In the development of efficient electrocatalysts for oxygen reduction reaction (ORR), durability is too often ignored in the pursuit of higher activities. For 3-dimensional, nanoporous materials, in addition to the standard mechanisms of electrocatalyst degradation including Pt dissolution/Ostwald ripening and coalescence/aggregation, new modes of morphological and compositional evolution must be considered. Here we use a combination of in-situ and ex-situ experimental techniques to develop insight into the structural and compositional evolution of nanoporous PtNi nanoparticles (np-NiPt) formed through the dealloying of Pt20Ni80 precursor nanoparticles. We demonstrate that surface-diffusion facilitated coarsening, driven by the tendency to reduce the overall surface free energy of the system, is the dominant mechanism of electrochemical active surface area (ECSA) loss, consequently resulting in a decrease in activity.
With a better understanding of the interplay between nanoporous structure coarsening and transition metal loss, we have developed strategies to mitigate coarsening and improve operational catalyst stability. The first approach uses ionic liquids (IL) strategically placed at the metal/electrolyte interface to limit electrochemically enhanced surface diffusion. Taking advantage of the free volume within the nanoporous nanoparticles and creating a composite catalyst architecture through the incorporation of [MTBD][beti] IL, in addition to the improved oxygen reduction reaction kinetics [3,4], significant improvements in retention of ECSA during accelerated durability testing is observed, see Figure 1. The interfacial IL acts to limit the charge dependent formation of a surface metal/electrolyte anion complex which is responsible for the potential dependent enhancement in surface diffusion. A second approach involves the minimization of morphology evolution by impeding step edge movement through the use of foreign adsorbates on the surface. We show that partial monolayer decoration of np-NiPt with Ir, possessing a significantly lower rate of surface diffusion than Pt, acts to pin step edges and results in significant enhancement in catalyst durability as measured by ECSA and ORR activity retention, see Figure 1. With these strategies we will show how more detailed insight into the atomic processes that govern electrocatalytic material instability can begin to break the inverse correlation between activity and durability.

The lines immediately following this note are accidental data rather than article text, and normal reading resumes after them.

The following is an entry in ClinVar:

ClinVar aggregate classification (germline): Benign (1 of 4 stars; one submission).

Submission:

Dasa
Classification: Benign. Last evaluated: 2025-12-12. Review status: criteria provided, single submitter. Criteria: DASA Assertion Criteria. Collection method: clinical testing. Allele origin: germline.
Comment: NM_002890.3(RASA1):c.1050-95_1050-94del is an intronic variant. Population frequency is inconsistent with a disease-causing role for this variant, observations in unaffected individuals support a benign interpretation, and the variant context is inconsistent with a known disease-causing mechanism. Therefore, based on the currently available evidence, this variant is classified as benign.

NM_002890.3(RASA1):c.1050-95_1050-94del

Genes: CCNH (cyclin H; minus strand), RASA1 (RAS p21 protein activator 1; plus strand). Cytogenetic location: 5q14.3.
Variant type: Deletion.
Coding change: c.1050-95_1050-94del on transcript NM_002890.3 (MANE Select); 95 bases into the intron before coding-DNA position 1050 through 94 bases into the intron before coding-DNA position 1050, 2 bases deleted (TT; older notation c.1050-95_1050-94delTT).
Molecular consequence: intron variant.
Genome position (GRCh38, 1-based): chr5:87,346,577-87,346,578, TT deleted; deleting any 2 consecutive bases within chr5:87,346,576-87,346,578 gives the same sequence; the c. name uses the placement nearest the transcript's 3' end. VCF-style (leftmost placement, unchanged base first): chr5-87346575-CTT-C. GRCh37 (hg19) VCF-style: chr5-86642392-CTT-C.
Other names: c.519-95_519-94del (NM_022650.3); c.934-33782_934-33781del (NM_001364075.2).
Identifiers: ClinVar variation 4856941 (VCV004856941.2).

Snyder, J.; McCue, I.; Livi, K. & Erlebacher, J., J. Am. Chem. Soc. 134, 8633-8645 (2012).
 Snyder, J.; Fujita, T.; Chen, M. W. & Erlebacher, J., Nature Mater. 9, 904-907 (2010).